It put Tasmania on the multinational map and spawned a nation of chocoholics - now a new book has been released to celebrate the centenary of Australia's Cadbury factory.
More Than a Glass and a Half: A History of Cadbury in Australia is a love letter to Australia's century-long love affair with the brand.
The book provides a comprehensive overview of the brand's origins in England and subsequent expansion into Australia.
It details chocolate's arrival in Europe from 'the New World' in the 16th Century and its rise in popularity.
It explains how the Catholic church played a strong role in chocolate's broadening appeal, after Pope Gregory XIII deemed cocoa was not a food in 1577, making it for consumption during fasting.
The book details how cocoa's popularity grew even more due to its perceived calming qualities - it was used as a treatment for colic and to ward off feelings of lust in monks and nuns.
It then details the origins of Cadbury itself, which dates back to the early 1800s.
An advertisement in the March 1, 1824 edition of the Birmingham Gazette announced the arrival of experienced tea trader John Cadbury's new business. In addition to tea and coffee, the advertisement announced the store would also trade in other goods, including cocoa nibs. Five years later, Cadbury decided to move away from retail and to focus on manufacturing cocoa products. By the middle of the century, Cadbury was manufacturing 16 types of drinking chocolate and had started to produce chocolate bars.
But the story really starts with Cadbury's expansion into Australia and growth into a brand Aussies came to consider one of their own.
Imported Cadbury products first arrived in Australia in 1853 and by the 1880s, the company was looking into expanding its operations into the country.
The British government banned the export of chocolate in 1917. This would lead to an unlikely alliance between competitors Cadbury, J.S. Fry and Sons and James Pascall Ltd.
The three companies merged to launch the Australian factory in 1922, settling on Claremont in Tasmania due to its climate and more cost effective access to electricity.
While the book provides a fascinating insight into the history of chocolate and Cadbury in Europe and Down Under, for the most part it is a celebration of Australia's love affair with the brand.
Author and RMIT Professor Robert Crawford said monitoring how Cadbury had evolved, both in Australia and abroad, had been a fascinating process.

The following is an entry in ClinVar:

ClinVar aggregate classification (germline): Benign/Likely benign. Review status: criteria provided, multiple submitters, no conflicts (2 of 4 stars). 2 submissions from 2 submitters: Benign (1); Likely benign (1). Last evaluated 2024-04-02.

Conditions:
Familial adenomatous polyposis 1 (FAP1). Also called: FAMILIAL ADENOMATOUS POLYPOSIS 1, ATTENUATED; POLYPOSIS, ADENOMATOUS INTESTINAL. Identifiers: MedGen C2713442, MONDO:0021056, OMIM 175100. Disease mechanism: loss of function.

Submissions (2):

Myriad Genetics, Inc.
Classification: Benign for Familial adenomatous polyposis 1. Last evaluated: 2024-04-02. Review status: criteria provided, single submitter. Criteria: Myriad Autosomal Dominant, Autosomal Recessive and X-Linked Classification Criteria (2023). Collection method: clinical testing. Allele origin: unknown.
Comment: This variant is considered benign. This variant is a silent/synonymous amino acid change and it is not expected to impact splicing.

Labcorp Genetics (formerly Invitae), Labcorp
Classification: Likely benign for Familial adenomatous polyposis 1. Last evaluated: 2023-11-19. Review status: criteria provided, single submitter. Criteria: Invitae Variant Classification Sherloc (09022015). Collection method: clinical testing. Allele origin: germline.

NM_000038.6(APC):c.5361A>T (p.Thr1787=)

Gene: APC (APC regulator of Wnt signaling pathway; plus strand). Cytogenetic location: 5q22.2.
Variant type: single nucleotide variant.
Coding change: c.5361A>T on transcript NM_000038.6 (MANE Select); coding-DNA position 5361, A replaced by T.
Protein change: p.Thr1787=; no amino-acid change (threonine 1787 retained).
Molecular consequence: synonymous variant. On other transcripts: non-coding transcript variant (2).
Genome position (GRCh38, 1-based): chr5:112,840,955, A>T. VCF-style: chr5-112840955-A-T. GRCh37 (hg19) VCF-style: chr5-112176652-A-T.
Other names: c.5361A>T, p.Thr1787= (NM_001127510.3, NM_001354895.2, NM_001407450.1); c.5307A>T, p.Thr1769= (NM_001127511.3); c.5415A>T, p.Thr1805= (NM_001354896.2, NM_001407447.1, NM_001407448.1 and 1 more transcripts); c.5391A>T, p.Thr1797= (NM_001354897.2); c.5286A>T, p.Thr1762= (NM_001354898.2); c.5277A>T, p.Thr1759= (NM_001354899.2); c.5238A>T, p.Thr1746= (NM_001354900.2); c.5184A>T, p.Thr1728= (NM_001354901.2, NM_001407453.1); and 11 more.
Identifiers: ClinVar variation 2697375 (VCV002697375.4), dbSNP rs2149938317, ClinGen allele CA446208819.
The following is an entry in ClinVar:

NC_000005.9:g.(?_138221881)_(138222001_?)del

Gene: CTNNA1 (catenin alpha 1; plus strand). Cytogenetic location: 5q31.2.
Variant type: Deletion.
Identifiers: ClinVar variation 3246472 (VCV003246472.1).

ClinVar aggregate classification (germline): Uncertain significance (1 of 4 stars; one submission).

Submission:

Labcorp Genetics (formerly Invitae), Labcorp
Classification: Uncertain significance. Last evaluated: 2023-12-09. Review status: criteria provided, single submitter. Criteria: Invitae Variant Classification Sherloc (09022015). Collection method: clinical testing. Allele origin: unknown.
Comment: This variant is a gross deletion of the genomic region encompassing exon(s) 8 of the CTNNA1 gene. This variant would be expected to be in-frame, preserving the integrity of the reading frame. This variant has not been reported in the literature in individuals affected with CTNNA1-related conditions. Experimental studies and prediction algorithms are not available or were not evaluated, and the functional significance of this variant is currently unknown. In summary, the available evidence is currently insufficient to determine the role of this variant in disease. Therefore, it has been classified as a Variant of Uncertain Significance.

"It was fascinating learning about the way people's tastes changed over time and the role Cadbury played in that. The way in which the brand changed as nation changed," he said.
"Early on it (Cadbury) was very much a symbol of Britain for colonial consumers, a taste of home.
"When the factory was established people started to see it as more Australian.
"It was probably in the 1950s that Australians adopted Cadbury. Its advertising and marketing was the really important thing.
"When you would buy a block of chocolate, you would see a label saying 'made in Tasmania'."
Cadbury products were distributed to troops during World War II and the Australian arm of the company used this in marketing campaigns to really solidify Australians' affinity with the company.
"Well over half of their supplies were going to the armed forces, but the company would continue to advertise during that time saying 'sorry it's not available, but it's going to the troops'.
"For the troops, it was a taste of home, a bit of normality. Then there's the energy content, which is why the military still provides chocolate.
"After the war and after all those years of austerity, chocolate was a bit of a 'luxury' for everyday people. It was something nice that people could afford."
Cadbury's knack for clever advertising didn't end with the war. Who could forget those famous commercials with physicist Julius Sumner Miller in the 1980s? The professor's assurances that each block of Dairy Milk Chocolate contained a glass and a half of full cream milk and the famous catch phrase 'Why is it so?'
Then there was the famous Flake add from the mid eighties, in which a pretty young woman snuck off from a party to enjoy a Flake under a tree, only to be joined by a male suitor.
Robert interviewed many readers of The Senior for the project, following a story the masthead ran as he was conducting research into the book and seeking volunteers.
"The stories were very much about sharing it with family. People shared so many memories of sharing chocolate with their families in the 50s and 60s," he said.
"The two words that came up in every interview were family and quality."
More Than a Glass and A Half: A History of Cadbury in Australia by Robert Crawford (Halstead Press) RRP $39.95
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